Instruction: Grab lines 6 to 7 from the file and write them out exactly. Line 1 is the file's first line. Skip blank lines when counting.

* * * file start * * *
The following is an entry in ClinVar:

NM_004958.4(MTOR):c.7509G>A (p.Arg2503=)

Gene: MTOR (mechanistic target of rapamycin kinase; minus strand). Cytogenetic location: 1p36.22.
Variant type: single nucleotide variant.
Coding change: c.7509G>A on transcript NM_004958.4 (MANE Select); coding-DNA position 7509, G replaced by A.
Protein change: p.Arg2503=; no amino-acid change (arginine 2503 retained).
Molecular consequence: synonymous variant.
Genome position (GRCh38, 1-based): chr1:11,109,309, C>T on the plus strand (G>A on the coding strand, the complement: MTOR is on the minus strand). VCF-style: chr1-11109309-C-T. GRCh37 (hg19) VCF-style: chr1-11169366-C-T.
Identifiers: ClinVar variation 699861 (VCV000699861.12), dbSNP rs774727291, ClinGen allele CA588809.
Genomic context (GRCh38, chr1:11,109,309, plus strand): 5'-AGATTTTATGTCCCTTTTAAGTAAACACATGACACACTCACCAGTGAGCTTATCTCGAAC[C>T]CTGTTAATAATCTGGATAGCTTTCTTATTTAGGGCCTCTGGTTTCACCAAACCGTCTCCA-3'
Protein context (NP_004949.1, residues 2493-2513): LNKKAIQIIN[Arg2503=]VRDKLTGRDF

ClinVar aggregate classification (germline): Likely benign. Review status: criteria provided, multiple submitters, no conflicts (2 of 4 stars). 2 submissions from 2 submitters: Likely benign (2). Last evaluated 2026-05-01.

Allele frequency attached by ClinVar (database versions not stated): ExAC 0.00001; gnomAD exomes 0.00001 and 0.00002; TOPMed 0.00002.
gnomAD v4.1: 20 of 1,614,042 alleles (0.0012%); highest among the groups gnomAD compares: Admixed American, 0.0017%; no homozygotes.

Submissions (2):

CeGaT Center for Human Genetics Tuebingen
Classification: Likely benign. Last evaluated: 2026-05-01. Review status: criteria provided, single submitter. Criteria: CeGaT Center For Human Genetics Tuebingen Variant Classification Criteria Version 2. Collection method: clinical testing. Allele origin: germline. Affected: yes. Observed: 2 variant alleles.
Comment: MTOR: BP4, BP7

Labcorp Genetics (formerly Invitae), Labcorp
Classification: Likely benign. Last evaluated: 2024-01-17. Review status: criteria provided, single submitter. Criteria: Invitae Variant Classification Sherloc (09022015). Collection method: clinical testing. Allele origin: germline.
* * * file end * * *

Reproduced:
Protein change: p.Arg2503=; no amino-acid change (arginine 2503 retained).
Molecular consequence: synonymous variant.